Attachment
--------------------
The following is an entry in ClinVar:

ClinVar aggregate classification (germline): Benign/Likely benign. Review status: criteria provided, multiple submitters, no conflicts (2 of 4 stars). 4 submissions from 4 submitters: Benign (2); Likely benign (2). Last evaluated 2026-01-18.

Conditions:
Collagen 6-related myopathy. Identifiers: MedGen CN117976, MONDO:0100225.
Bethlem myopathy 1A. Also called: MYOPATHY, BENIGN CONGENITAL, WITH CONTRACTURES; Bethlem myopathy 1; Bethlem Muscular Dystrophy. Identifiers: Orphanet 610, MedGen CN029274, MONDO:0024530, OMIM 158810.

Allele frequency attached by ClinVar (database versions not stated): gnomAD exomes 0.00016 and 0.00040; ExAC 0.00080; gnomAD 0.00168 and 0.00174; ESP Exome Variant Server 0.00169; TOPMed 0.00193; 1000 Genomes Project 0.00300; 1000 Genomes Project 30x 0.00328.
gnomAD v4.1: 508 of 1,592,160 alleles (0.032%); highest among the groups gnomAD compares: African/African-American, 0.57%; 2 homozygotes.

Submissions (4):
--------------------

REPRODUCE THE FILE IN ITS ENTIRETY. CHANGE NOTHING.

The following is an entry in ClinVar:

ClinVar aggregate classification (germline): Benign/Likely benign. Review status: criteria provided, multiple submitters, no conflicts (2 of 4 stars). 4 submissions from 4 submitters: Benign (2); Likely benign (2). Last evaluated 2026-01-18.

Conditions:
Collagen 6-related myopathy. Identifiers: MedGen CN117976, MONDO:0100225.
Bethlem myopathy 1A. Also called: MYOPATHY, BENIGN CONGENITAL, WITH CONTRACTURES; Bethlem myopathy 1; Bethlem Muscular Dystrophy. Identifiers: Orphanet 610, MedGen CN029274, MONDO:0024530, OMIM 158810.

Allele frequency attached by ClinVar (database versions not stated): gnomAD exomes 0.00016 and 0.00040; ExAC 0.00080; gnomAD 0.00168 and 0.00174; ESP Exome Variant Server 0.00169; TOPMed 0.00193; 1000 Genomes Project 0.00300; 1000 Genomes Project 30x 0.00328.
gnomAD v4.1: 508 of 1,592,160 alleles (0.032%); highest among the groups gnomAD compares: African/African-American, 0.57%; 2 homozygotes.

Submissions (4):